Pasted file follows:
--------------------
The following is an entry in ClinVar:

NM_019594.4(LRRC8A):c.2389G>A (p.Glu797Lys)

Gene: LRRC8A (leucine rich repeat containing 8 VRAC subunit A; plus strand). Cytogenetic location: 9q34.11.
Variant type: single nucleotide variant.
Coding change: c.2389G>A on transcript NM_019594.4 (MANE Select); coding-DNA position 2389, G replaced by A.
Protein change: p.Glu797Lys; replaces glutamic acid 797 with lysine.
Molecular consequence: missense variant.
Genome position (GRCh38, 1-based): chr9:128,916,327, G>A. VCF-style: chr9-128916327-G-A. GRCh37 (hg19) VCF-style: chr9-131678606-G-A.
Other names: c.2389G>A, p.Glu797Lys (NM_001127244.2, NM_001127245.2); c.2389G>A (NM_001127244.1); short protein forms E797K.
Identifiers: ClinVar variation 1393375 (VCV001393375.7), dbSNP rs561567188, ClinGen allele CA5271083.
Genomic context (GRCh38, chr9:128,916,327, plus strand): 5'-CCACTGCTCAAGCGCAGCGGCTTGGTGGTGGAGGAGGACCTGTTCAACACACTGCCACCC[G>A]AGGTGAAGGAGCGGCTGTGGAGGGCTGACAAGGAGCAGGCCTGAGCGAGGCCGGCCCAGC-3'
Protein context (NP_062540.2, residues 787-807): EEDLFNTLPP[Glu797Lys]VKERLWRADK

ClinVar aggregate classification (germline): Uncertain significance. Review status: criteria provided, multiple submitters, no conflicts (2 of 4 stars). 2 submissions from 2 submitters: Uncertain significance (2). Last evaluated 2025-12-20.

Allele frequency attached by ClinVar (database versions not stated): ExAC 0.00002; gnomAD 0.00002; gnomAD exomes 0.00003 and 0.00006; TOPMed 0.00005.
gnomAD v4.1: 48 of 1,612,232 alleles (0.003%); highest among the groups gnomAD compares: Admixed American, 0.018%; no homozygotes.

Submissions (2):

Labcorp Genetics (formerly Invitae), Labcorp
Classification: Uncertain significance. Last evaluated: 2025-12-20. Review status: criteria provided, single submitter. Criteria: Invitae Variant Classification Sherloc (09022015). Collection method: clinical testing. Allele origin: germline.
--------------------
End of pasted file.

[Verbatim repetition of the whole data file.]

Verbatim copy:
The following is an entry in ClinVar:

NM_019594.4(LRRC8A):c.2389G>A (p.Glu797Lys)

Gene: LRRC8A (leucine rich repeat containing 8 VRAC subunit A; plus strand). Cytogenetic location: 9q34.11.
Variant type: single nucleotide variant.
Coding change: c.2389G>A on transcript NM_019594.4 (MANE Select); coding-DNA position 2389, G replaced by A.
Protein change: p.Glu797Lys; replaces glutamic acid 797 with lysine.
Molecular consequence: missense variant.
Genome position (GRCh38, 1-based): chr9:128,916,327, G>A. VCF-style: chr9-128916327-G-A. GRCh37 (hg19) VCF-style: chr9-131678606-G-A.
Other names: c.2389G>A, p.Glu797Lys (NM_001127244.2, NM_001127245.2); c.2389G>A (NM_001127244.1); short protein forms E797K.
Identifiers: ClinVar variation 1393375 (VCV001393375.7), dbSNP rs561567188, ClinGen allele CA5271083.
Genomic context (GRCh38, chr9:128,916,327, plus strand): 5'-CCACTGCTCAAGCGCAGCGGCTTGGTGGTGGAGGAGGACCTGTTCAACACACTGCCACCC[G>A]AGGTGAAGGAGCGGCTGTGGAGGGCTGACAAGGAGCAGGCCTGAGCGAGGCCGGCCCAGC-3'
Protein context (NP_062540.2, residues 787-807): EEDLFNTLPP[Glu797Lys]VKERLWRADK

ClinVar aggregate classification (germline): Uncertain significance. Review status: criteria provided, multiple submitters, no conflicts (2 of 4 stars). 2 submissions from 2 submitters: Uncertain significance (2). Last evaluated 2025-12-20.

Allele frequency attached by ClinVar (database versions not stated): ExAC 0.00002; gnomAD 0.00002; gnomAD exomes 0.00003 and 0.00006; TOPMed 0.00005.
gnomAD v4.1: 48 of 1,612,232 alleles (0.003%); highest among the groups gnomAD compares: Admixed American, 0.018%; no homozygotes.

Submissions (2):

Labcorp Genetics (formerly Invitae), Labcorp
Classification: Uncertain significance. Last evaluated: 2025-12-20. Review status: criteria provided, single submitter. Criteria: Invitae Variant Classification Sherloc (09022015). Collection method: clinical testing. Allele origin: germline.